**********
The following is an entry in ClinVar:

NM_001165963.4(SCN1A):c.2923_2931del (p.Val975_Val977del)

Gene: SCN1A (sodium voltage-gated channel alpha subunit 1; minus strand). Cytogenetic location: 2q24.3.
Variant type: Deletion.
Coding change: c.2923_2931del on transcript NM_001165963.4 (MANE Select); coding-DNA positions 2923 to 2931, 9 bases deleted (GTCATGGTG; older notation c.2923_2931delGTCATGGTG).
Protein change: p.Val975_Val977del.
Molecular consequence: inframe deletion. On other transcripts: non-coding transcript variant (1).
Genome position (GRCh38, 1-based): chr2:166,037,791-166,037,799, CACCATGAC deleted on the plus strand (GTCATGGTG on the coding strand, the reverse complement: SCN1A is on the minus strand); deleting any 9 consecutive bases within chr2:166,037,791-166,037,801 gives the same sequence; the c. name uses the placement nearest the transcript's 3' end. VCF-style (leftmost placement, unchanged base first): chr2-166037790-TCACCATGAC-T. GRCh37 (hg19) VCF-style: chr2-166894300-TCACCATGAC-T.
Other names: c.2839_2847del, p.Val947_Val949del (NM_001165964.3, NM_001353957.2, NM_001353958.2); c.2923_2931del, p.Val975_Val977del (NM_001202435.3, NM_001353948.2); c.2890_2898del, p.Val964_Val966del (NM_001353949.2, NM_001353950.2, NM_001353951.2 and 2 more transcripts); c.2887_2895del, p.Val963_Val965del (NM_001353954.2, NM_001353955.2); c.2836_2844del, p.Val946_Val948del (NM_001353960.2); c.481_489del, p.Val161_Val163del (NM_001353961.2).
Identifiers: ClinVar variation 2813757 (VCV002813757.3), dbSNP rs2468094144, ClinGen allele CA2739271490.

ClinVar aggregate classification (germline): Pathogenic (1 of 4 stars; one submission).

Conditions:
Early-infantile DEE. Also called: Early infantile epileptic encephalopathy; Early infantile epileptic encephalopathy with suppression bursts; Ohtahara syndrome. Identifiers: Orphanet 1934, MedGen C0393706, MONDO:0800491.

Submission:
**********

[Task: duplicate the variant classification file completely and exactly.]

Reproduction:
The following is an entry in ClinVar:

NM_001165963.4(SCN1A):c.2923_2931del (p.Val975_Val977del)

Gene: SCN1A (sodium voltage-gated channel alpha subunit 1; minus strand). Cytogenetic location: 2q24.3.
Variant type: Deletion.
Coding change: c.2923_2931del on transcript NM_001165963.4 (MANE Select); coding-DNA positions 2923 to 2931, 9 bases deleted (GTCATGGTG; older notation c.2923_2931delGTCATGGTG).
Protein change: p.Val975_Val977del.
Molecular consequence: inframe deletion. On other transcripts: non-coding transcript variant (1).
Genome position (GRCh38, 1-based): chr2:166,037,791-166,037,799, CACCATGAC deleted on the plus strand (GTCATGGTG on the coding strand, the reverse complement: SCN1A is on the minus strand); deleting any 9 consecutive bases within chr2:166,037,791-166,037,801 gives the same sequence; the c. name uses the placement nearest the transcript's 3' end. VCF-style (leftmost placement, unchanged base first): chr2-166037790-TCACCATGAC-T. GRCh37 (hg19) VCF-style: chr2-166894300-TCACCATGAC-T.
Other names: c.2839_2847del, p.Val947_Val949del (NM_001165964.3, NM_001353957.2, NM_001353958.2); c.2923_2931del, p.Val975_Val977del (NM_001202435.3, NM_001353948.2); c.2890_2898del, p.Val964_Val966del (NM_001353949.2, NM_001353950.2, NM_001353951.2 and 2 more transcripts); c.2887_2895del, p.Val963_Val965del (NM_001353954.2, NM_001353955.2); c.2836_2844del, p.Val946_Val948del (NM_001353960.2); c.481_489del, p.Val161_Val163del (NM_001353961.2).
Identifiers: ClinVar variation 2813757 (VCV002813757.3), dbSNP rs2468094144, ClinGen allele CA2739271490.

ClinVar aggregate classification (germline): Pathogenic (1 of 4 stars; one submission).

Conditions:
Early-infantile DEE. Also called: Early infantile epileptic encephalopathy; Early infantile epileptic encephalopathy with suppression bursts; Ohtahara syndrome. Identifiers: Orphanet 1934, MedGen C0393706, MONDO:0800491.

Submission: